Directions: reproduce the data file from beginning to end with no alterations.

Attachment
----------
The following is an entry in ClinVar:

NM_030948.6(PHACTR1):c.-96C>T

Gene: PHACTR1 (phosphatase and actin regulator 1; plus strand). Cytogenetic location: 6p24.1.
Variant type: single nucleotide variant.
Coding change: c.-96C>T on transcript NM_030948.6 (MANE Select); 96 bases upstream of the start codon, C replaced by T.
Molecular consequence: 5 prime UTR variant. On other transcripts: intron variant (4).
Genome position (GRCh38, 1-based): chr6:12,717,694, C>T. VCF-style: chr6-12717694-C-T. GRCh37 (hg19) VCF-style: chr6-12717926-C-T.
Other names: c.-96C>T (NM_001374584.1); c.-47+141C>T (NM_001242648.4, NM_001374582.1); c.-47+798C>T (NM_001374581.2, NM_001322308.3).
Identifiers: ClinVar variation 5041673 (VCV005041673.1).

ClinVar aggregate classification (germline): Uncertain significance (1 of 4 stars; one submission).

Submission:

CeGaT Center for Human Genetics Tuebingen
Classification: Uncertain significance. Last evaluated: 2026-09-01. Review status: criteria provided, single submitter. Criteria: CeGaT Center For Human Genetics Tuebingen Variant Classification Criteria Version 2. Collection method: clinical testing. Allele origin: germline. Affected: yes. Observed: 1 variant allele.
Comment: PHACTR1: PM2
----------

The following is an entry in ClinVar:

NM_030948.6(PHACTR1):c.-96C>T

Gene: PHACTR1 (phosphatase and actin regulator 1; plus strand). Cytogenetic location: 6p24.1.
Variant type: single nucleotide variant.
Coding change: c.-96C>T on transcript NM_030948.6 (MANE Select); 96 bases upstream of the start codon, C replaced by T.
Molecular consequence: 5 prime UTR variant. On other transcripts: intron variant (4).
Genome position (GRCh38, 1-based): chr6:12,717,694, C>T. VCF-style: chr6-12717694-C-T. GRCh37 (hg19) VCF-style: chr6-12717926-C-T.
Other names: c.-96C>T (NM_001374584.1); c.-47+141C>T (NM_001242648.4, NM_001374582.1); c.-47+798C>T (NM_001374581.2, NM_001322308.3).
Identifiers: ClinVar variation 5041673 (VCV005041673.1).

ClinVar aggregate classification (germline): Uncertain significance (1 of 4 stars; one submission).

Submission:

CeGaT Center for Human Genetics Tuebingen
Classification: Uncertain significance. Last evaluated: 2026-09-01. Review status: criteria provided, single submitter. Criteria: CeGaT Center For Human Genetics Tuebingen Variant Classification Criteria Version 2. Collection method: clinical testing. Allele origin: germline. Affected: yes. Observed: 1 variant allele.
Comment: PHACTR1: PM2